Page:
And which phases do we have to use when? It depends on the objective and the nature of the process. For example, if your question is 'will solids wash out, and if so, which fraction? Where do solids accumulate?' You might use a 2-phase model containing water and the solids with a given density distribution. In the same process, your question might be: 'will flow distribution be optimal with this inlet structure?'. In the latter case, you might even use a 1-phase model (water only). On the other hand, a 'heavy' fluidized bed should probably always modelled at least in 2-phase, as the solids impact the liquid flow too much. So this is what we mean with OBJECTIVE and NATURE OF THE PROCESS.

Figure 1: The plug and play of gears makes CFD extremely powerful - not many practitioners are aware of today's possibilities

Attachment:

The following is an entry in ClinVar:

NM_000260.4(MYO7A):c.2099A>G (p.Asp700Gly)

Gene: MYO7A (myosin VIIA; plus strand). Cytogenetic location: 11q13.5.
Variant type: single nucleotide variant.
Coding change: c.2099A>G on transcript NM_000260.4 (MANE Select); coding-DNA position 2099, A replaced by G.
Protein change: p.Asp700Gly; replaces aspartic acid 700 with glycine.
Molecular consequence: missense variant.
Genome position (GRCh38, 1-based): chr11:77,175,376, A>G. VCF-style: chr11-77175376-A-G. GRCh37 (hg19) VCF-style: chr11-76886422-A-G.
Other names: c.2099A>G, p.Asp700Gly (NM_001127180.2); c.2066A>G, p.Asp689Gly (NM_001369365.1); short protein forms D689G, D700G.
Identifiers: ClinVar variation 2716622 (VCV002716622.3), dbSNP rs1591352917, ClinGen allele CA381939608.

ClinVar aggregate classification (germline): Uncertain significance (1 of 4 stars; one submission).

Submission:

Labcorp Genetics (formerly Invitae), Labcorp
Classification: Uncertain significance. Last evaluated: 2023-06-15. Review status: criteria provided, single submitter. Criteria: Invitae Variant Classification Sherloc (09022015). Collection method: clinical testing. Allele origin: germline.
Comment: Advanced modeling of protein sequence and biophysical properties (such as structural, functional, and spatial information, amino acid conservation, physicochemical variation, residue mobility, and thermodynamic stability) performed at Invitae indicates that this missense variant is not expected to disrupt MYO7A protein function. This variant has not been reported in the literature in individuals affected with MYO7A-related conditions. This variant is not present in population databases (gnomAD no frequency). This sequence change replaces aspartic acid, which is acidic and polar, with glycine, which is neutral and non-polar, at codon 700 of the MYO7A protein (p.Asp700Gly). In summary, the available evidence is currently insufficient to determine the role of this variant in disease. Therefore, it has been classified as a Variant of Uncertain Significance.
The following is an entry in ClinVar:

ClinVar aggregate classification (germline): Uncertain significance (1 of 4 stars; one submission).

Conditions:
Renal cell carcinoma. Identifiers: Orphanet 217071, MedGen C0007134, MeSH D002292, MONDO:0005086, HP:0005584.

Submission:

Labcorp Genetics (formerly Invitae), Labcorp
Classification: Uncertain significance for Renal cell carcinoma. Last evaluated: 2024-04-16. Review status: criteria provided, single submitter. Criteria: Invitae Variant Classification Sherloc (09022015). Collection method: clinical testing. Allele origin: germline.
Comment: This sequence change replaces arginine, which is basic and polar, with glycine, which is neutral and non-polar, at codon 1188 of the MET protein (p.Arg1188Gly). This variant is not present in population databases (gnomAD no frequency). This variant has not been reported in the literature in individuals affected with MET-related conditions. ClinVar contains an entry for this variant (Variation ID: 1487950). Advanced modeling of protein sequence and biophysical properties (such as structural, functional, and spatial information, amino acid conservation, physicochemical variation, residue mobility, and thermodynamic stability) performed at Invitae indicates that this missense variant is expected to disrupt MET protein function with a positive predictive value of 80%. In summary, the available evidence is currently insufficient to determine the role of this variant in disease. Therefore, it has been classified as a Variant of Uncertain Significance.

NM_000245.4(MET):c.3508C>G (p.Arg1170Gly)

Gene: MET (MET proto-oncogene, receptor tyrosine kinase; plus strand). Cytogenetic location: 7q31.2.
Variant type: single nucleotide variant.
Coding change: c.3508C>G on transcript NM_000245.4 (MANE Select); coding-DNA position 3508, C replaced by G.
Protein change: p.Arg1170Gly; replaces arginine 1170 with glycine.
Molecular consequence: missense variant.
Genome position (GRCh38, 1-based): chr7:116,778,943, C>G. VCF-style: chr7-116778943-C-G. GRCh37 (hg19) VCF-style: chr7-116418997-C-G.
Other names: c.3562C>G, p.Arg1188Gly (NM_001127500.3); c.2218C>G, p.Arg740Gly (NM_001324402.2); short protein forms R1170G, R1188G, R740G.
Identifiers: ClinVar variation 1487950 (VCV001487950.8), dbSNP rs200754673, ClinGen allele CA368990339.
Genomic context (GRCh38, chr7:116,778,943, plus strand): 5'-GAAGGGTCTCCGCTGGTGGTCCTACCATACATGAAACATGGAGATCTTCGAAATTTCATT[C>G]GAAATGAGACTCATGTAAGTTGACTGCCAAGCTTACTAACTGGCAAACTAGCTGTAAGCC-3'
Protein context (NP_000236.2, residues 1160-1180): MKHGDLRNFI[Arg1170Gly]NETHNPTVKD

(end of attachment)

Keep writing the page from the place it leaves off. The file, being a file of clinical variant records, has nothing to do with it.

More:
To put things in practice, look at Table 1. It contains some well known water and wastewater treatment processes. All of them have been modelled multiple times with CFD, and the number of phases depended on the specific optimisation or design objective. For example, we have modelled DAF and anaerobic reactors in 1-phase, 2-phase and 3-phase. The last 2 years we see a strong growth in 3-phase modelling.

Table 1: water and wastewater treatment processes contain various phases - to treat water, we either remove gas and solids, or we add them

Example 1: Aeration modelling (2-phase)